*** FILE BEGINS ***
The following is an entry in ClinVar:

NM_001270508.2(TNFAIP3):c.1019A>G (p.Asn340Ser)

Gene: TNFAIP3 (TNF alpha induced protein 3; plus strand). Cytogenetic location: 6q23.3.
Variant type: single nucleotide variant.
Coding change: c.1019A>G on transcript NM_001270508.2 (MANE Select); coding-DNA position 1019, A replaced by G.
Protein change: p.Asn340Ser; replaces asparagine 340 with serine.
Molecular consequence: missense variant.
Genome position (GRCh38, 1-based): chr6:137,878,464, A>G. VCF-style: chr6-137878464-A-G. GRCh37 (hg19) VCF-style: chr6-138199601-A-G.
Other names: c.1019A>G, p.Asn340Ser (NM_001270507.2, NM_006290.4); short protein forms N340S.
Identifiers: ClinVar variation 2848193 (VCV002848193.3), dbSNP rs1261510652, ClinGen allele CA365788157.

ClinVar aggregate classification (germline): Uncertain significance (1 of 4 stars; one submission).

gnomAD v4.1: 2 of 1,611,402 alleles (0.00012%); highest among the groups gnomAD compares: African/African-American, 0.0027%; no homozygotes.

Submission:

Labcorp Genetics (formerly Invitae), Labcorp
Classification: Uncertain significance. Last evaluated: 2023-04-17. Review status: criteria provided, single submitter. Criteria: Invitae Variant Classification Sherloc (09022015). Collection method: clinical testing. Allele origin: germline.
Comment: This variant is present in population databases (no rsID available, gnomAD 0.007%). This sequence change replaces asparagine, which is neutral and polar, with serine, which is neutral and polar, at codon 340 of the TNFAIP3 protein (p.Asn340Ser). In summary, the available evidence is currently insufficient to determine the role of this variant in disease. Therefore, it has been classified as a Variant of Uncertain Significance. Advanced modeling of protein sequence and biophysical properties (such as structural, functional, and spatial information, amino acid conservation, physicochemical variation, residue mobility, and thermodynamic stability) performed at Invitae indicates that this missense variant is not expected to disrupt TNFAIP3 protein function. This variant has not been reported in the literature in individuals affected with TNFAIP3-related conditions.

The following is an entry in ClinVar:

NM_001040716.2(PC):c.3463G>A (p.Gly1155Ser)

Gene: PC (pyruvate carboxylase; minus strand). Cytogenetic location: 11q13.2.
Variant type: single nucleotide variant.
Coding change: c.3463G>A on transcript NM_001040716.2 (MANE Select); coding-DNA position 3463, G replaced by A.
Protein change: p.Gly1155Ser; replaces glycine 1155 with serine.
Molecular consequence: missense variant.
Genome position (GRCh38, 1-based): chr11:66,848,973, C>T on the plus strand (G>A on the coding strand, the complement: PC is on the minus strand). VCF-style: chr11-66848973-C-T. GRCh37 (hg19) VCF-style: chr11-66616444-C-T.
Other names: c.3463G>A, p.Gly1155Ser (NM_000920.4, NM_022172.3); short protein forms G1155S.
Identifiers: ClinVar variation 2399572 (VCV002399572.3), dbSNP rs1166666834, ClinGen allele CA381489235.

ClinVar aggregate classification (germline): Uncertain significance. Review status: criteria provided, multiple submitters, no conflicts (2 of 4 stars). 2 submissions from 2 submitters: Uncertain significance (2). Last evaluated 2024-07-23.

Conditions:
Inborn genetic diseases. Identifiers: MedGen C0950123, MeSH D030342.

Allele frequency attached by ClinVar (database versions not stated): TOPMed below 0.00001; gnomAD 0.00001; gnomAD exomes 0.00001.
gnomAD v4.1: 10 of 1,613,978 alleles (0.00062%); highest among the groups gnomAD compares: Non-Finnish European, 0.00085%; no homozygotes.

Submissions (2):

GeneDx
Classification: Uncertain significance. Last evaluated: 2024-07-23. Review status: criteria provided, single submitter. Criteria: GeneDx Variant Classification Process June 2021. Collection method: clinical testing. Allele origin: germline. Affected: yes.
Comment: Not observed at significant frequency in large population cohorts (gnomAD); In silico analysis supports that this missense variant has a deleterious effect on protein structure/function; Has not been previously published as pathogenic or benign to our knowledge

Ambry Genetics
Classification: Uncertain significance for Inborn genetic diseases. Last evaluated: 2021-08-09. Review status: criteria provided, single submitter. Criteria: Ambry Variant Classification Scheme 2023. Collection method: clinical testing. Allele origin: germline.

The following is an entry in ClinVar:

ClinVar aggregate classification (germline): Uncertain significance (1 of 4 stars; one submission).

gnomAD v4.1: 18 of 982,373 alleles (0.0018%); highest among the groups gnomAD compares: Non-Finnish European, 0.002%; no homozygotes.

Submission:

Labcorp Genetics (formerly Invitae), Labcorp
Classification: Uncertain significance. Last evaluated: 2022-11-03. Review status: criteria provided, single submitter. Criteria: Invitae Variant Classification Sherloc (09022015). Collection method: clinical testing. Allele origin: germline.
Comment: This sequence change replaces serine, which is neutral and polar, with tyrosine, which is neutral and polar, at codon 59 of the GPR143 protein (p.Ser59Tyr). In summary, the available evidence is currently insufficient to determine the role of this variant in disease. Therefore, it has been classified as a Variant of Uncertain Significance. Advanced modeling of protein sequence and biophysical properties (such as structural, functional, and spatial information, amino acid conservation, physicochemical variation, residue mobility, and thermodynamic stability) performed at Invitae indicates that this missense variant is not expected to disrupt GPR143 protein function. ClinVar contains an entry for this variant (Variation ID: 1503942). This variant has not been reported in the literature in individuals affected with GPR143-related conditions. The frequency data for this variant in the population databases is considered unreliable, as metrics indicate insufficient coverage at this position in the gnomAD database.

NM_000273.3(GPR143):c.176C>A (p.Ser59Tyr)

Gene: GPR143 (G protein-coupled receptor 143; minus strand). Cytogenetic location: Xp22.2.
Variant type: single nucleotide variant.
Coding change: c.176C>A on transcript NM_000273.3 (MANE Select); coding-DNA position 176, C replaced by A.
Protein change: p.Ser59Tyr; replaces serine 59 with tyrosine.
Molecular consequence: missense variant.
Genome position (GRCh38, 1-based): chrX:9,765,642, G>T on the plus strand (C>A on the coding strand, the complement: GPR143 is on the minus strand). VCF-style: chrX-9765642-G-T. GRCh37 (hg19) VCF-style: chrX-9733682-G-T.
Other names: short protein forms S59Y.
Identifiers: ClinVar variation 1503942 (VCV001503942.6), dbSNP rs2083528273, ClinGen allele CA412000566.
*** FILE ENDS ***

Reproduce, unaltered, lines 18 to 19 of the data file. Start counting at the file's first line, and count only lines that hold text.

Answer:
NM_001040716.2(PC):c.3463G>A (p.Gly1155Ser)

Gene: PC (pyruvate carboxylase; minus strand). Cytogenetic location: 11q13.2.